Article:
The PM is playing out the uncomfortable routine of a lover who doesn’t want to be dumped
The Scottish independence row is turning into a more farcical will-they-won’t-they than Ross and Rachel.
Anyone who has been following the squabbling in recent weeks will have noticed Cameron is coming across as more than a little desperate as he tries to persuade the Scottish people to vote against independence in the summer.
The arguments over whether Scotland would be better or worse off by leaving the UK rage on, much like that little debate that goes on over time in the head of someone who’s deciding whether or not to dump their partner. Scotland has been with us for so long it can’t remember what it was like to be single, but it knows one thing for sure: it doesn’t like being taken for granted.
The Prime Minister has made no secret of wanting the union to stay intact. He’s told everyone he couldn’t bear to see the country “torn apart” and that “we matter more in the world together”. The fact he only made it as far as East London’s Olympic Park to make those comments didn’t go unnoticed.
When the emotional begging didn’t work, the government moved on to passive-aggressive “bully” tactics. Scotland’s First Minister Alex Salmond accused it of bluffing after the government said Scotland would not be entitled to use the pound if it went independent – pretty much the equivalent of “if you go, I’m keeping the house”. The government’s mates even said it would be “extremely difficult, if not impossible” for an independent Scotland to hang out with the rest of the EU.
The Prime Minister has now moved on to bargaining, yesterday promising a £200bn revolution in oil and gas over 20 years… But only if the union stays together, because the Scottish oil industry needs the UK economy, Cameron said. But he should know the “you need us more than we need you” rhetoric doesn’t really work when mixed with pleas.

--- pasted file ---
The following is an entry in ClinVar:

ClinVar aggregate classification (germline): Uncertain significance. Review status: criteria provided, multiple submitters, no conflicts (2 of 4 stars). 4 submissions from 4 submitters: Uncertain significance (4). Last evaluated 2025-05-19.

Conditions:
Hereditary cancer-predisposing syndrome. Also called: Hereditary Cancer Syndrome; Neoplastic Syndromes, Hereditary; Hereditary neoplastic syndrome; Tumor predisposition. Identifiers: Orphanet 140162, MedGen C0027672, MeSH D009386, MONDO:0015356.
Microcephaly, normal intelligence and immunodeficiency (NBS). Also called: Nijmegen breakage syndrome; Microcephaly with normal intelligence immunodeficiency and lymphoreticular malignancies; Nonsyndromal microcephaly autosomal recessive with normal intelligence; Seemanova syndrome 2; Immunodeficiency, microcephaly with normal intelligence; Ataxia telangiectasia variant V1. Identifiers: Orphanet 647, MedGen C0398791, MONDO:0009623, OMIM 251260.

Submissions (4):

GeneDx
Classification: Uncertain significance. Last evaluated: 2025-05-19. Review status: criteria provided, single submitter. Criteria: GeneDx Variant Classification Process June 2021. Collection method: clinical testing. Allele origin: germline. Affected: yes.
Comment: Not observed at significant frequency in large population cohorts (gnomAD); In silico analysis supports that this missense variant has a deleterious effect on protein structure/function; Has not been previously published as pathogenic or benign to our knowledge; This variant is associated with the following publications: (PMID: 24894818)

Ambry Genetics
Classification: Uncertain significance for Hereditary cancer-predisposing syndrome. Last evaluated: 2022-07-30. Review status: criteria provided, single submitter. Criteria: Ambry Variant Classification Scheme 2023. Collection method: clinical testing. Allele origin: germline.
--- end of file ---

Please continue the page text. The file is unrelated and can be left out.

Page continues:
The PM held yesterday’s cabinet meeting in Scotland – only the second time in 90 years this has happened. Instead of accentuating the importance of Scotland to the UK’s identity, it just reminded the devolved state how overlooked it has felt in the past.
You see, Cameron is starting to look like the proverbial spurned partner who, after lying on the sofa taking Scotland for granted for so many years, turns up with a bunch of flowers and promises things will change if only Scotland would stay.
Unfortunately for the PM and the No campaign, Scots can see right through the nauseating flood of affection and promises, and it looks like the bluffing and pleading is starting to get on their nerves.
Most polls show that while only 37% of Scots support independence, the gap is closing as more voters move from the No camp to being unsure how they’ll vote in the referendum.
In fact, when asked what they thought the result would be by ICM for The Scotsman, Scottish people thought the No campaign would win, but gathering only 53% of the vote they estimated. You know what they say about the wisdom of crowds.
So it seems support for independence is increasing but divorce isn’t on the cards just yet.
However, Cameron promised to keep making the “unrelentingly positive” case for the union up until the September referendum so he still has time to irritate the undecided into voting yes.
Come on now mate, there’s no need to beg. Just give the Scots some space and let them make up their own mind.